Fixing the higher ed system requires a balanced approach

Fixing the higher ed system requires a balanced approach

Education leaders must weigh benefits of collaboration versus uniformity

Recently, I participated in a meeting of Oregon college presidents that explored ways to streamline educational offerings and create efficiencies based on one another’s strengths. Though together we arrived at similar conclusions, the strength of America’s higher education system is found in its diversity of approaches. To be truly effective, we must also be distinctive, offering a wide set of alternatives to our students.

Echoing President Obama’s call to increase college graduation rates, Oregon Gov. John Kitzhaber and the state legislature have set a goal that 40 percent of the state’s adult citizens will hold four-year college degrees by 2025. This was the impetus for our meeting, the first such gathering in 35 years.

Call for collaboration

As leaders of Oregon’s public and private nonprofit universities, we face significant challenges in meeting the governor’s goal. These include dramatic reductions in government support for higher education, especially at our public universities. We struggle with continued inadequacies in our nation’s public school systems. Higher education is under attack by cynical, uninformed public figures who, without real evidence, cast aspersions on the quality of post-secondary education in this country and question the benefit of a college degree.

All of us share a calling to give our students transformational experiences, benefit our communities with the power of ideas, and foster the problem-solving skills that lead to a more robust economy. We can help do this in part by coordinating programs and sharing resources.

Inclusive approach is key

In Oregon, most discussions about higher education center on public institutions, but independent colleges have a significant role to play. One fifth of the state’s students are enrolled at independent colleges, and a full quarter of Oregon students obtain their degrees from smaller schools like Linfield College. These smaller schools boast the best retention and graduation rates in the state, and our inclusion in the discussion laid the groundwork for stronger working relationships.

Efficiency is just one goal

The meeting also demonstrated that in striving for efficiency, we may endanger several of American higher education’s fundamental strengths: diversity, quality and academic freedom. In particular, we heard a strenuous call from some participants for uniform curricular offerings during the first two years of college. Proponents of standardization asserted that we must take tough political positions against faculty, who often favor a roster of diverse courses and a variety of methods. Conformity, they argued, will ensure easier transfers from one school to another, save money, and encourage higher degree-completion rates.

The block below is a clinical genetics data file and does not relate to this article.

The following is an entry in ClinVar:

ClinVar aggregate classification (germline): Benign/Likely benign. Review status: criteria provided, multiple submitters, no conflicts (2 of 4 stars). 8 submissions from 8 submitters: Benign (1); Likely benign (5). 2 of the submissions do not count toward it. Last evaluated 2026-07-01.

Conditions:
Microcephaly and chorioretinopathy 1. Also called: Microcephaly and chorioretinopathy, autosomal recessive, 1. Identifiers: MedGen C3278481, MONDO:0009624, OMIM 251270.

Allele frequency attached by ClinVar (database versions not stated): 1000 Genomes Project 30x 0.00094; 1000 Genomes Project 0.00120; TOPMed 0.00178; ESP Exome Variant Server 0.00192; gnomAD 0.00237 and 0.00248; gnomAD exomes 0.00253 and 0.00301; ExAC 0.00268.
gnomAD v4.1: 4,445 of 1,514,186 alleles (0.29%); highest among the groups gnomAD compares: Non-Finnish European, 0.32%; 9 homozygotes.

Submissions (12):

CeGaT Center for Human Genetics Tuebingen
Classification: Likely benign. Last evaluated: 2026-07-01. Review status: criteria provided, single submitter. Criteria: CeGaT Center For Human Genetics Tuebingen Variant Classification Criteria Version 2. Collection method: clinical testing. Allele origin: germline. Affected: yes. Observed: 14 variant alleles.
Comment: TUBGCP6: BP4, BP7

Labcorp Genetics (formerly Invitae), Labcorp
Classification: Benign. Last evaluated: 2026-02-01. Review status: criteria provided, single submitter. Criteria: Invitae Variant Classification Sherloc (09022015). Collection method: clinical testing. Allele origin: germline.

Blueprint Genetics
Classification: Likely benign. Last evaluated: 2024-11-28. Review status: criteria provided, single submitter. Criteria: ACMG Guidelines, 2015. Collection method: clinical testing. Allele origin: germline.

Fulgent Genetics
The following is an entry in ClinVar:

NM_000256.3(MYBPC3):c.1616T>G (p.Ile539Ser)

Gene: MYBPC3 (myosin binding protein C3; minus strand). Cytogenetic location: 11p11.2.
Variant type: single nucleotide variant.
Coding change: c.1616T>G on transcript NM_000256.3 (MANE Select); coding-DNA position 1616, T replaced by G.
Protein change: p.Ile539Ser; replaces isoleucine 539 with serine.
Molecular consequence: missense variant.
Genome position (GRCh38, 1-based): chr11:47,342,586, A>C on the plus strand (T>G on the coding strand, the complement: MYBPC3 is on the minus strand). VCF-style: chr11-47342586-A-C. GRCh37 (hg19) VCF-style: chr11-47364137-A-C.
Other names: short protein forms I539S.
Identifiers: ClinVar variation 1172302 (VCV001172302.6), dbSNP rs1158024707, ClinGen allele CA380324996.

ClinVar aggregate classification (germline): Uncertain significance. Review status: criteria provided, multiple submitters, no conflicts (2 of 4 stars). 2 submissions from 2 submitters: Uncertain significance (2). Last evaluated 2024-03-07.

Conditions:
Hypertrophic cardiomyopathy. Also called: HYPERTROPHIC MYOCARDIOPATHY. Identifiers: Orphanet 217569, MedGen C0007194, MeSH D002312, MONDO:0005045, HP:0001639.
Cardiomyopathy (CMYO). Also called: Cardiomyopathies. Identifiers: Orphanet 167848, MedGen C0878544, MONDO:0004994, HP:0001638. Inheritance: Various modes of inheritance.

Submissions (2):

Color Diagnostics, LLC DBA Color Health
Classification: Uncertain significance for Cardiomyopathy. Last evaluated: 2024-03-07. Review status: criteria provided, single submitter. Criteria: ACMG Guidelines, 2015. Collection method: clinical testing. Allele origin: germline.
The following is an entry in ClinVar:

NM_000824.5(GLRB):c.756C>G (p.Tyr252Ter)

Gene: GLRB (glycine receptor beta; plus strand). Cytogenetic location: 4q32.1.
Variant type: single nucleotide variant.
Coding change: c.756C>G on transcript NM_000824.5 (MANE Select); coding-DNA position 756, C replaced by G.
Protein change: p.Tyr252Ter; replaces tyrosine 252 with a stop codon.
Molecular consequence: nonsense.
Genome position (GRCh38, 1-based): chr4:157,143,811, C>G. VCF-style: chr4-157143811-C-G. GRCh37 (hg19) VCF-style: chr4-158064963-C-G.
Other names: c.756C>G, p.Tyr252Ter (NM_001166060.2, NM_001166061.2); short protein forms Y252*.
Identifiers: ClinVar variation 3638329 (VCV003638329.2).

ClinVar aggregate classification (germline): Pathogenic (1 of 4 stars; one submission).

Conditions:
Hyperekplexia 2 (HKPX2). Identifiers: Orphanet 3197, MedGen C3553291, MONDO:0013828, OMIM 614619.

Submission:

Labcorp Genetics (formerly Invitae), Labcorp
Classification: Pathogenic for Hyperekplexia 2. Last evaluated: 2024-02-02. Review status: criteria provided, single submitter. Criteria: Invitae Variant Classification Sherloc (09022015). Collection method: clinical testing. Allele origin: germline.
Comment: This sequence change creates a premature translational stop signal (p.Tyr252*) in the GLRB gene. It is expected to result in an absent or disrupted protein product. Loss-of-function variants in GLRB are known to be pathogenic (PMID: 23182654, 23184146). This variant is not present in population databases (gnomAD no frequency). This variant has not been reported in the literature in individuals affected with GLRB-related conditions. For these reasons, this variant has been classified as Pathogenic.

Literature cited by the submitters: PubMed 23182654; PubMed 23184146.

Some years ago, I met Professor Josef Jarab, a Czech dissident who rebelled against Communist doctrine and was fired from his university only to be elected as its rector following the Czech revolution. Jarab recently spent a semester as scholar-in-residence at Linfield College, and came to my office with a question that troubled him a great deal.

“I spent much of my career fighting against a centrally planned curriculum that ordered us what to teach, what to write, and what to think,” he said. “Those of us who led Czechoslovakia’s Velvet Revolution were inspired most of all by America and its fundamental belief in academic freedom.” Jarab was dismayed by the push for uniformity in the U.S. system of higher ed, exclaiming, “Now, without a struggle, you are proposing to give up what we spent our lives to win?”

Collaboration is a worthy goal. Economic realities mean we must streamline and share resources to sustain our model of higher education. Coordination is essential if we are to meet our goals of a more educated citizenry.

But my Czech friend was right. Too much uniformity will detract from the very quality that makes our colleges the envy of the world. Efficiency shouldn’t be our only goal. As stewards of higher education, we must move forward with wisdom, seeking the middle ground that will help our students thrive.

Thomas L. Hellie is president of Linfield College in McMinnville, Ore. He serves on the boards of the Council of Independent Colleges and the Oregon Alliance of Independent Colleges and Universities, and previously served as vice-president for the Associated Colleges of the Midwest. 


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